2013 Ford F-150 Lariat. Source: ford.wieck.com.
Ford's F-Series truck has been America's best-selling truck for 36 straight years and isn't looking back at the competition anytime soon. With the average age of trucks hitting 13 years, and with the gradual U.S. housing industry rebound causing demand for full-size trucks to surge, it's no surprise that Ford is benefiting in sales and profits.
And that's not all: Ford is also creating jobs for American workers. Let's take a look at the jobs outlook, and also Ford's market share, profits, and plant capacity.
The F-Series' long history of success looks to be a trend that will continue. Last month, F-Series sales were up 24% versus the prior year, and for the year they're up 19%. The full-size-truck segment is the fastest growing this year and has expanded three times faster than the industry average. Ford's plant in Kansas City, Mo., will add more than 2,000 jobs to support the high demand for the F-Series, and more than half of those jobs will be entirely new hires.
This is part of a continuing trend for Ford. The automaker has pledged to create at least 12,000 jobs in the U.S. by 2015 - a goal it's already reached 75% of.
Investors also have reason to cheer this development. In the third quarter, Ford will be adding 900 jobs for a third-shift crew to help assemble the F-Series. That's a great development, because the third-shift crew will lower overhead and allow every single F-Series truck to roll off the line more profitable than the one before it.
Ford is running multiple plants at or near capacity, which will strengthen its margins in North America. The company's operating margin is already 11% -- a very strong number that tops its rival General Motors , whose U.S. margin comes in at a modest 6.2%. It's possible we could see Ford's margin increase even more at the end of the year if plant capacity remains high and third-shift crews are used more.
The F-Series trucks offer an awesome combination of power, fuel economy, and capability. As Polk data recently noted, Ford has the most trucks still on the road with more than 250,000 miles on them. That's "built Ford tough" to be sure, but how tough will the competition be as it picks up significantly over the next year?
General Motors isn't sitting idly by. Ford's crosstown rival is launching its redesigned Chevy Silverado and GMC Sierra this summer. Already this year, GM's best-selling truck is up 28% versus last year and is up 23.5% year to date, in part because GM is dishing out some cash incentives to make sure its 2013 models are moving to make way for the new release models.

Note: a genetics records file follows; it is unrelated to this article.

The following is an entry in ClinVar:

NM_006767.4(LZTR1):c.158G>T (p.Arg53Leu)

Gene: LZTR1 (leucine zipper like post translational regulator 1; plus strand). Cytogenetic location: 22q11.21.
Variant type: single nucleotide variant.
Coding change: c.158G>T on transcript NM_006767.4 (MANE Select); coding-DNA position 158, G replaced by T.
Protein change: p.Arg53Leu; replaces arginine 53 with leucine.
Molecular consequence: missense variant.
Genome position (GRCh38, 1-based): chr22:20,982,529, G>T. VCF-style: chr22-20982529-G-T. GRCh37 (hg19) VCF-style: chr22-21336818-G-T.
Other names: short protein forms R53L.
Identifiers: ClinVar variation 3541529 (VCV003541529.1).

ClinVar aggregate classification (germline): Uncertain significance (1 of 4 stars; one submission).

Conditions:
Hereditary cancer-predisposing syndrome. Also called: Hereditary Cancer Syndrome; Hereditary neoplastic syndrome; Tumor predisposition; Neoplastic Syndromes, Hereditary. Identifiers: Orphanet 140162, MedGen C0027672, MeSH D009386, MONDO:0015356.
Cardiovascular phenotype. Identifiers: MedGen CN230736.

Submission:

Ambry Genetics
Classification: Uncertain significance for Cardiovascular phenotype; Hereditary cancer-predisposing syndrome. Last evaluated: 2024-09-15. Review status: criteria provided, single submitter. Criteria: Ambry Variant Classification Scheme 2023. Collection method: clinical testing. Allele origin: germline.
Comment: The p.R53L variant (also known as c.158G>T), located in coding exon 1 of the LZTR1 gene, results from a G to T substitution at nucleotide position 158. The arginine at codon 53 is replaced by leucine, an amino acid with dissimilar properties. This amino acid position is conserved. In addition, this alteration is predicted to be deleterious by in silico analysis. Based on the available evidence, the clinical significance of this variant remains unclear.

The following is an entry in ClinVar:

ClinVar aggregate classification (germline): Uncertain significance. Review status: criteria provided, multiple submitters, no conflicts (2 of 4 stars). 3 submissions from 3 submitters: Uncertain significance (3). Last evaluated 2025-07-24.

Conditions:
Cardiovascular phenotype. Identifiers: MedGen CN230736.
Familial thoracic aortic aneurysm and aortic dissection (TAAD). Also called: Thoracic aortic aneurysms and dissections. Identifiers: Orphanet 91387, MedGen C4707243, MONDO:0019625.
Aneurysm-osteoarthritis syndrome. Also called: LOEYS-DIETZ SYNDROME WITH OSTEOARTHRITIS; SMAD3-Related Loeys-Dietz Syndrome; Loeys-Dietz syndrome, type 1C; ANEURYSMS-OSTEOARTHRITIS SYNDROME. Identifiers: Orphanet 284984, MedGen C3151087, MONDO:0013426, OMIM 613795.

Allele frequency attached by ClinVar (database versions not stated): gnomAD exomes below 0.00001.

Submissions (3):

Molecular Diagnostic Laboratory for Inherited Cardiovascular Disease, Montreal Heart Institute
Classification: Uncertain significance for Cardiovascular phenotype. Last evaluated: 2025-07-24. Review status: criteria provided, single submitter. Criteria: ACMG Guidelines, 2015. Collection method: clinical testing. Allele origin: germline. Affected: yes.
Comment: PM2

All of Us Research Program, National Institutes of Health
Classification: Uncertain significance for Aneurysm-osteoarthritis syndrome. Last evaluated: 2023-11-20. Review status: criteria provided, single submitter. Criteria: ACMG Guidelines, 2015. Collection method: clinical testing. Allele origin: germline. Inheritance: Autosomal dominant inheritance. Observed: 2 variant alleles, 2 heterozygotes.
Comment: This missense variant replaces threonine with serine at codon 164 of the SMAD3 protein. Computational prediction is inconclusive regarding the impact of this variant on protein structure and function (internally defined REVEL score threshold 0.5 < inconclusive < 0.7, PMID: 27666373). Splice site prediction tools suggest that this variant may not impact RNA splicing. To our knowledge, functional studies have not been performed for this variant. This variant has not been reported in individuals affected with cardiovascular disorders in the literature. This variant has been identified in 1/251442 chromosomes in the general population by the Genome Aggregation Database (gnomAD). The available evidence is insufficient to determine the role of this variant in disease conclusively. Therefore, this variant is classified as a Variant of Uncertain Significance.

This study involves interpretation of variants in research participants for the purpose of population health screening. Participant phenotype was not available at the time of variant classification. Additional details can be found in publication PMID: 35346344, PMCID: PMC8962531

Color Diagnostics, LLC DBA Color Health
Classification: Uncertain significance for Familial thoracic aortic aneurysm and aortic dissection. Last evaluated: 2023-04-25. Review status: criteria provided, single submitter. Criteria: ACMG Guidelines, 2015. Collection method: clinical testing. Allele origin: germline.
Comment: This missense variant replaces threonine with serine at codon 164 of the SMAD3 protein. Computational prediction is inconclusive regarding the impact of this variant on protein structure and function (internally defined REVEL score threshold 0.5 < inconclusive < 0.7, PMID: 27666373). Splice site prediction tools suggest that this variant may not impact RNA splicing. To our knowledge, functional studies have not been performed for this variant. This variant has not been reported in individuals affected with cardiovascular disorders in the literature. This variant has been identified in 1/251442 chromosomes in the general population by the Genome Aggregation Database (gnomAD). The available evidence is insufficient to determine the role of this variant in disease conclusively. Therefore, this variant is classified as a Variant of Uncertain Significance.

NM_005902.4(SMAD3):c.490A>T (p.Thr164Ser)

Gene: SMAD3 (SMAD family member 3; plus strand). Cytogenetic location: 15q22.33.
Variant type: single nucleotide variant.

And there's more coming next year, as GM is relaunching two midsize trucks in a market that Ford walked away from. The Canyon and Colorado -- which might be renamed -- are going to be timed to launch at the same time Ford's F-150 hits the market. Those will be aimed at taking away consumers who may not need a full-size F-150 and can no longer purchase the recently discontinued Ford Ranger.
It will be vital for investors to watch sales and market share when GM's 2014 models are launched this summer. Ford won't release its next-generation F-150 until next year, and GM is going to try and take advantage of every second. GM is also being aggressive with pricing and won't increase the price of the redesigned model, as it tries to persuade consumers who are on the fence to buy now.
These trucks bring in majority of profits for both Ford and GM, so it's the most important segment for investors to watch in terms of market share and sales. Ford made a gamble when it pulled out of the midsize market, and if that proves to be a mistake, it will have to act quickly to minimize damage, or else it could suffer lost sales and profits.
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The article Ford's F-Series Is Creating Jobs in America originally appeared on Fool.com.
Fool contributor Daniel Miller owns shares of Ford and General Motors. The Motley Fool recommends Ford and General Motors and owns shares of Ford. Try any of our Foolish newsletter services free for 30 days. We Fools don't all hold the same opinions, but we all believe that considering a diverse range of insights makes us better investors. The Motley Fool has a disclosure policy.
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